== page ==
Identification of plasmid-mediated extended-spectrum and AmpC β-lactamases in Enterobacter spp. isolated from dogs

Hanna E. Sidjabat, Nancy D. Hanson, Ellen Smith-Moland, Jan M. Bell, Justine S. Gibson, Lucio J. Filippich, Darren J. Trott

Research output: Contribution to journalArticle

40 Scopus citations

Abstract

The genetic determinants involved in reduced susceptibility to third-generation cephalosporins and aztreonam were identified in ten canine Enterobacter isolates associated with opportunistic infections in three veterinary hospitals in Brisbane, Australia. All isolates were evaluated by a combination of phenotypic (broth microdilution and disc susceptibility, modified disc diffusion and IEF) and genotypic (PFGE, plasmid analysis, Southern blot hybridization, bacterial conjugation, PCR and sequencing) methods to investigate genetic relatedness and to identify plasmid-mediated resistance genes, in particular β-lactamase genes responsible for extended-spectrum cephalosporin resistance. The ten canine isolates were genotypically diverse based on PFGE and belonged to either Enterobacter cloacae or Enterobacter hormaechei on the basis of 16S rRNA gene sequence analysis. Plasmid profiles were also diverse. Nine isolates contained a transmissible bla SHV-12-carrying plasmid (∼140 kb) that also conferred resistance to chloramphenicol, gentamicin, spectinomycin, tetracycline, trimethoprim and sulfonamides. In all plasmid-mediated extended-spectrum β-lactamase (ESBL)-producing isolates including transconjugants, blaSHV-12 was shown to reside in a ∼6.5 kb plasmid fragment. The remaining isolate that was not an ESBL producer possessed an AmpC β-lactamase gene (bla CMY-2) on a ∼93 kb transmissible plasmid. This plasmid did not contain any other antimicrobial resistance genes. Additional plasmid-mediated β-lactamases identified in some isolates included blaTEM and blaOXA-10. This is the first report of canine Enterobacter isolates containing transmissible plasmid-mediated blaSHV-12 and bla CMY-2 resistance genes. Therefore, Enterobacter isolated from opportunistic infections in dogs may be an important reservoir of plasmid-mediated resistance genes, which could potentially be spread to other members of the Enterobacteriaceae.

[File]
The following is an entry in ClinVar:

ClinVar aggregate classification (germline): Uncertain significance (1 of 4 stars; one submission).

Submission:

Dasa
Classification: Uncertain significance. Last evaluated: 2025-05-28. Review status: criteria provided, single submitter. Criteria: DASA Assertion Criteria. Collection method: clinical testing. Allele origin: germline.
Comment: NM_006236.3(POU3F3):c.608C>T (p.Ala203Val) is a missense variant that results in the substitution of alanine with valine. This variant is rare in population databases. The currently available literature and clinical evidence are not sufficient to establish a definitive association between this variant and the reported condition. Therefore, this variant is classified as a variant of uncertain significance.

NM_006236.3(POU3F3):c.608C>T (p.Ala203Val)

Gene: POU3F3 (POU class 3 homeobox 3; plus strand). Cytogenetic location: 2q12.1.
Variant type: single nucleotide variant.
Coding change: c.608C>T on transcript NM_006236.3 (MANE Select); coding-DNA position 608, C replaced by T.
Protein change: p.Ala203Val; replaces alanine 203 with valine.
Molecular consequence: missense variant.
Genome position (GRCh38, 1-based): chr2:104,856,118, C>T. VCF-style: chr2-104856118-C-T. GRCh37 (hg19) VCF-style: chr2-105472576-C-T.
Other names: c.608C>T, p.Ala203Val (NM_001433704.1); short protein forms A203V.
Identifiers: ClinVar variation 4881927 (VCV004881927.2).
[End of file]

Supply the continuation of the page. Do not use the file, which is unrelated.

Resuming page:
Original languageEnglish (US)
Pages (from-to)426-434
Number of pages9
JournalJournal of Medical Microbiology
Volume56
Issue number3
DOIs
StatePublished - Mar 2007

All Science Journal Classification (ASJC) codes

  • Microbiology
  • Microbiology (medical)

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